I appreciated the photography of James Masters and shortly after making the presentation ordered prints of his photography from the Owen Sound Sun Times. We both liked the flag background, and the profile photo also captured the sense I was feeling at the time.
Wiarton Willie is one of the prominent Groundhogs relied on for Winter predictions. When I moved from the Bruce Peninsula to the Niagara Peninsula in 1997, I managed to remove some documents from the active Wiarton Willie files and establish the Wiarton Willie Archives in a Burrow in our backyard in central St. Catharines Ontario.
For a few years c1987 to 1991 I had served as a volunteer Public Relations and media relations person for the Wiarton Willie entourage. We were anxious to get more media outlets to pay attention to Willie and to contact us for advance interviews.
Our releases and backgrounders –refreshed each year–had some sly hints on somewhat absurd claims and colour that could be pursued in interview form with our phone bank volunteers:
-We claimed a photo was from a “Playburrow centrefold”; that Willie was an honorary citizen of the recently established Bruce Peninsula National Park, that his powers were due to his birthplace in a nearby field on the 45th parallel midway between equator and north pole, and that Groundhog reports were excluded from the Free Trade agreements being negotiated at that time.. On the free trade file we claimed that the Groundhogs could not tolerate “level playing fields” and insisted on fields of burrows and holes and mounds and uneven topography.
The topics attracted media calls from all over the Americas and broadened our reach and firmly established the preeminence of the Wiarton Willie Feb 2 Groundhog reports.
Major network and independent news outlets pursued the silly subjects and I am sure Fox news was one of the callers insisting it was all an alien plot!
I honour the founding efforts and continuing antics of Mac McKenzie who started it all on a weekend in the 1950s. Later, during his winter sailing excursions in the Caribbean, I was pleased to fill in with writing and concept of this annual postal campaign. That was a time when postal services were still used to contact media.
Three pages from the campaign are here:Wiarton Willie PR003002
Heroes in situ , Don Alexander 2014
A photo montage of banners installed on lamp-posts in downtown St. Catharines (Niagara Canada).
The banners depict local heroes from creative arts, peace and social justice achievements. Backgrounds often relate to the subject’s role or medium.
The photo montage was donated to the artist run Niagara Artist’s Centre (NAC) for a fund raising sale, “Small Feats” a collection of 200 works one-foot square donated by artists. I shot the banners “in situ” over a six month period.
The banners were painted by Niagara area artists members of the CRAM gallery and/or NAC.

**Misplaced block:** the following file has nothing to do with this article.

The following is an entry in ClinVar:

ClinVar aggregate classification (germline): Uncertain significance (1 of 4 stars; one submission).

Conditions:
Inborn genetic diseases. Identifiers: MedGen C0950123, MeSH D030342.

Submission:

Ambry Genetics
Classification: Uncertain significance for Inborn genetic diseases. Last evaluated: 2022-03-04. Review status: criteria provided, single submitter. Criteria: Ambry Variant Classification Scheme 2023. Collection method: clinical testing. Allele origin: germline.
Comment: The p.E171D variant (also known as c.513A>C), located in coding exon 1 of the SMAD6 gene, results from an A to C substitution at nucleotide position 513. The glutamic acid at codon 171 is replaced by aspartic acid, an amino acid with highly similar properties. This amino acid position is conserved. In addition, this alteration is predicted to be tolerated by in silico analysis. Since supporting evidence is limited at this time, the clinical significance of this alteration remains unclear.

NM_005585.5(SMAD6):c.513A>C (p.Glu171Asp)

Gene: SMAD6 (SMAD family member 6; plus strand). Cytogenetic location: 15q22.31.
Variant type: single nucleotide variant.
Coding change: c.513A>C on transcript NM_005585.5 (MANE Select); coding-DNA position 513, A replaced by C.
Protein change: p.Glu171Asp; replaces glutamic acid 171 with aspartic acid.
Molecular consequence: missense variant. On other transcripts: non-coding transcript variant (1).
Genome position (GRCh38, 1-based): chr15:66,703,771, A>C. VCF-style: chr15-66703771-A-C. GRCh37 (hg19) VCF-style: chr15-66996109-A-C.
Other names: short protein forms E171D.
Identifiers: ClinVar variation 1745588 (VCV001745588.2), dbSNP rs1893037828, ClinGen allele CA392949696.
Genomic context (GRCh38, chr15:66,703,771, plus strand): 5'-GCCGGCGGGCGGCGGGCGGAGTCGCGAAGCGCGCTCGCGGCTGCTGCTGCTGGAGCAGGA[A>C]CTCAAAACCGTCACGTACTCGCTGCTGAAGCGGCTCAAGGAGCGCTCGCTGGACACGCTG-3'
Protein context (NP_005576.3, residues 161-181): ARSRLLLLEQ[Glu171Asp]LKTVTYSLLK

Jane Jacobs – The Death And Life Of Great American Cities, 50 Years On. June 7, 2011 Niagara at Large online news
I wrote this piece with some thoughts about changing active transportation and street life in downtown St. Catharines, Canada.
Fifty years ago, we began to learn about city planning and living in a different way. The publication in 1961 of “Death and Life of Great American Cities” by Jane Jacobs turned a corner in the way we think about cities. The book still resonates with those who think and plan about the future directions of cities.
I first read the book, with wonder, about 1963. I began to imagine a different future for cities. Since that time, I have measured many of the city sights I see against the potentials that were held in Jane Jacob’s book and in her later publications about the economies of cities and regions.
In the mid-1990s Jane Jacobs and I became friends and our friendship continued until her death in 2006. I came to appreciate the way she thought about things. Her writing 50 years ago helped turn aside the linear way of thinking about traffic growth and subdivision sprawl. As time went on she described her ideas and writing as being interlaced like a spider’s web, “a web way of thinking”.
I produced an educational TV program about her entire work and the evolution of her ideas (Jane Jacobs: Urban Wisdom, 45 minutes, 2002). In a series of video interviews over the years, Jane reflected on her writing and her ideas. She called herself a non-fiction writer and resisted the “urban-guru” nomenclature.
In The Death and Life of Great American Cities, she felt the way streets worked was the key to understanding the potential of cities, “people weren’t just walking around or riding around with nothing on their minds but where they were doing all kinds of other things, by the way…the more you watched the more interesting and amazing connections you saw.
In the City of St. Catharines, for example, I have seen how a return to two-way traffic has again given pedestrians rights that had been lost to one-way traffic that was concentrating in getting through the area. It is interesting to watch cars now defer to pedestrians at crossings. A politeness has been achieved (mostly). Continue reading
The Niagara Escarpment
Presented at the Leading Edge Conference 2011
“Sustainable Tourism and Economic Development
in the Niagara Escarpment Biosphere Reserve.”
By Don Alexander, Commissioner, Niagara Escarpment Commission
The Niagara Escarpment is one of 562 Biosphere Reserves in the World. When the UNESCO MAB programme convened an International Workshop on the Importance of Sacred Natural Sites for Biodiversity Conservation, Biosphere Reserves were represented from all parts of the world EXCEPT North America and Western Europe. (1)
The distinction is made that “In many non-western societies traditional sacred areas fulfill functions similar to those of legally protected areas in “the west”. (1)
In traditional cultures the sacred is recognized in forests, individual trees, forest groves, waterfalls, springs, caves, prominent heights, glens and trails.
Consideration of the Niagara Escarpment as Sacred place strengthens the conservation ethic among growing numbers of people.
There is increasing opinion that a “sacred” out of the ordinary dimension will be necessary to give the environment the priority it needs to cope with pressures on the entire biosphere system.